Bye for now,


Glorious Goodwood: Five Horses To Follow This Week…

There is hardly a meeting in the year, dear reader, that is as well named as Glorious Goodwood. Quite simply, it's one of the most beautiful tracks in the world, and it hosts some of the most compelling and competitive racing action of the season. Moreover, it doesn't take itself too seriously, which is a welcome change from some of the pomposity demonstrated at the big Summer meetings.

I'll be there on Friday, joining friends for beer and betting and extremely protracted and unreliable journeys on the rattler from 'Smokey'.

But the action starts tomorrow, and I've picked out five horses I'm looking to back this week. You might want to note them too (and you might not...!)

The first thing to say is that the forecast is for persistent light rain. The current going is goodto firm, but this will likely ease to good ground. That said, it could wind up softer. And it could ride a little dead if the top loosens up as a result of the rain.

In essence, what I'm saying is that it's difficult to predict how the ground will be, so the following is based on an expectation of going conditions in the good - good to soft spectrum...

OK, caveat aside, let's get to the races.


Gordon Stakes

A good barometer for the St Leger, this 12 furlong race for 3yo's is a Group 3, and is due off at 2.45. Given that introduction,  it's not surprising that most winners have a 'late maturing' profile. That is, they had light juvenile campaigns (or no juvenile campaign in the case of 2006 Gordon Stakes / St Leger winner, Sixties Icon).

One such lightly raced horse is Sir Michael Stoute's Harbinger, who last ran at Chester's May meeting. Sir Michael's horses are in brilliant form, as evidenced by the 1-2-3 he saddled in Ascot's feature race on Saturday (that clean sweep of the podium positions was led by last year's Gordon Stakes/ St Leger double winner, Conduit).

On official ratings, Harbinger has a lot to find with the likes of Derby third (and Irish Derby 4th), Masterofthehorse (now under new and interesting stewardship) and Firebet.

But of course, our chap is thoroughly unexposed, and if Stoute thinks this is the race for him, it's highly likely this is one of his main hopes for the St Leger. Indeed, he's as low as 7/1 for the latter race.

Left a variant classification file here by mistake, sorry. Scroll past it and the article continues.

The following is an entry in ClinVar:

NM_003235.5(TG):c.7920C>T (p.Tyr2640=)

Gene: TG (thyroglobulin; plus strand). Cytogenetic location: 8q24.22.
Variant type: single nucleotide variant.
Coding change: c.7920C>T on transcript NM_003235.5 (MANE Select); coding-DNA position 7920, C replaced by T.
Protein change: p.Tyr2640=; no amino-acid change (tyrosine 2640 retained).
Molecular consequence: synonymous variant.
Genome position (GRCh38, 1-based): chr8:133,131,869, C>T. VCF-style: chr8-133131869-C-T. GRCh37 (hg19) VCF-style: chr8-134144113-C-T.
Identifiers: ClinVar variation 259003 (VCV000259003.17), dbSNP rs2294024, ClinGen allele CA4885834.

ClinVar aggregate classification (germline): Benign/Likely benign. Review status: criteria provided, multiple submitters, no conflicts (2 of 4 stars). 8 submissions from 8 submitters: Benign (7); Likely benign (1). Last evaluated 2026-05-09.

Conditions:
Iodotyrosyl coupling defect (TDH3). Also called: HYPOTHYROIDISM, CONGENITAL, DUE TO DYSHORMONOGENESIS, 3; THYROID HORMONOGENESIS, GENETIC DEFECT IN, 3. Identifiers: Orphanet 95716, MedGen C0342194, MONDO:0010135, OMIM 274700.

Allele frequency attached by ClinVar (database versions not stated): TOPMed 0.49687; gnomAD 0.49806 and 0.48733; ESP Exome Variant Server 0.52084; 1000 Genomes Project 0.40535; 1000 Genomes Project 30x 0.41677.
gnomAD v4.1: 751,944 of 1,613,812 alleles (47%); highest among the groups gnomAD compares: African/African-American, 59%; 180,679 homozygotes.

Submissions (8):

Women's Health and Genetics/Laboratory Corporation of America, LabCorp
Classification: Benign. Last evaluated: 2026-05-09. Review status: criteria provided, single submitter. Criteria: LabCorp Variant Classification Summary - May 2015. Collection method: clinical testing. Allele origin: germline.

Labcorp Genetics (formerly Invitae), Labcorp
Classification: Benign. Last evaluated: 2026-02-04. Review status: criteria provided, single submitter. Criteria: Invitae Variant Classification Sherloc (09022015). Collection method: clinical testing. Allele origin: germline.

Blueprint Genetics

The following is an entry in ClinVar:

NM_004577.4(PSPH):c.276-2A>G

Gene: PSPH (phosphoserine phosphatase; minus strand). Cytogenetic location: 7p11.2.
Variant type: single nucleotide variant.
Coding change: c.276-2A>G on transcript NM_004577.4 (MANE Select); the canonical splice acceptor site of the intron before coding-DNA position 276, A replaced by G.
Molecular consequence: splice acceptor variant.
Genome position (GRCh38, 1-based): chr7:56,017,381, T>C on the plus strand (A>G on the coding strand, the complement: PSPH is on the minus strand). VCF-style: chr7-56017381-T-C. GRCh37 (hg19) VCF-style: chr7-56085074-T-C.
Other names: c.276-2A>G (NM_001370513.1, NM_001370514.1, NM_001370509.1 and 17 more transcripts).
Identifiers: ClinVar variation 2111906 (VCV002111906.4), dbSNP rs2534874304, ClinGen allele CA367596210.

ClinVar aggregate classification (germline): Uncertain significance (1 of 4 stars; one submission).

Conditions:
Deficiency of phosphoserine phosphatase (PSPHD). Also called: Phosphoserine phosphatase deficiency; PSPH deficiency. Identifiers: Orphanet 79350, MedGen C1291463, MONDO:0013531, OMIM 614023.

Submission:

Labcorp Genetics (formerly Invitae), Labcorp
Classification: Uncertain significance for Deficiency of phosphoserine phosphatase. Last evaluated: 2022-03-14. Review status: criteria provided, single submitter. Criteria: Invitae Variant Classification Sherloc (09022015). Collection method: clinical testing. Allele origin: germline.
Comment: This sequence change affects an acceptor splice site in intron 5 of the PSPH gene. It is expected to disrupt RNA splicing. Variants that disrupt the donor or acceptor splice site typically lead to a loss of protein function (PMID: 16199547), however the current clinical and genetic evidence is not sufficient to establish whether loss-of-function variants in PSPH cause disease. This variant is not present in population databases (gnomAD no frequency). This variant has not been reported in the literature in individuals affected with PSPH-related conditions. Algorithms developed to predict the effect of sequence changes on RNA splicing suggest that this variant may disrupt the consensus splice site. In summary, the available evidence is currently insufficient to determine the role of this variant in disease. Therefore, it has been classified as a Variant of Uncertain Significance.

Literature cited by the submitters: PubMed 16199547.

Masterofthehorse has been taken out of the betting by most firms after moving to an unfashionable trainer by his new owner, and it seems that plans for this one are more likely to revolve around a dirt campaign in the middle east.

Regarding the state of the ground and Harbinger's preferences, although he's won on good to firm (in fact, it was like a road at Chester in May), both his parents had a marked preference for softer terrain. Assuming that predilection has been a genetic 'hand me down', then Harbinger will improve for a bit more 'give'.

He'll need to in order to beat some quite high class opponents, but my cash is on Stoute-y bringing home the bacon.


Sussex Stakes

One of the features of the week is Wednesdy's Group 1 Sussex Stakes, run over a mile and featuring a match between the Classic generation and the older brigade. Although final entries have not been posted as I write, the intended runners are mostly known.

Aidan O'Brien has five of the twelve remaining entries and, whilst Rockhampton was on pacemaking duties at the weekend and will likely not run, the other quartet will probably start. Much O'Brien's best chance is Rip Van Winkle, and his trainer's record in the race (three wins in the last decade) demands respect.

Also entered is the lightly raced and exceptional filly, Ghanaati. She's a dual Group 1 winner against her own age and sex, and this marks a significant step up in terms of competition. That said, she's trounced her opposition on her last three starts and deserves to be here. How I'd love to see her take on Rachel Alexandra at Santa Anita in November (remember, she was a six length winner on the dirt at Kempton as a 2yo, so we know she'll act on the surface).

Forgotten Voice was a laughably easy winner of the Royal Hunt Cup at Royal Ascot, but was extremely disappointing when losing his unbeaten record just eleven days ago. There may have been excuses that day, but even so this one's another leaping up in class.

Lord Shanakill's win in the Group 1 Prix Jean Prat at Chantilly last time out was a welcome fillip for naughty naughty trainer, Karl Burke. He's clearly very good, but again I think he's probably not quite up to muster for an all age 'feature' Group 1 like this. (That said, he also ran a cracker in defeat behind Mastercraftsman and Delegator at Royal Ascot the time before).

Which leaves me with Paco Boy. The seven furlong specialist. Who keeps winning Group races over a mile. And who might have won the July Cup over six furlongs, but for the unsuitably fast ground and being given too much to do when held up. Well, neither of those issues, nor the trip, will be a problem to Paco on Wednesday, and he must surely win the races.

He's my idea of the best bet of the week at 4/1 with Skybet (just 11/4 with Coral).


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Goodwood Cup

The stayers get their four minutes in the spotlight on Thursday, as the Group 2 Goodwood Cup is staged as the feature event on the card. It's doubtful that the roof will be raised in quite the same fashion as it was when Double Trigger won his third Goodwood Cup, back in 1998 (is it really 11 years ago?!), but the race is sure to be a spectacle again.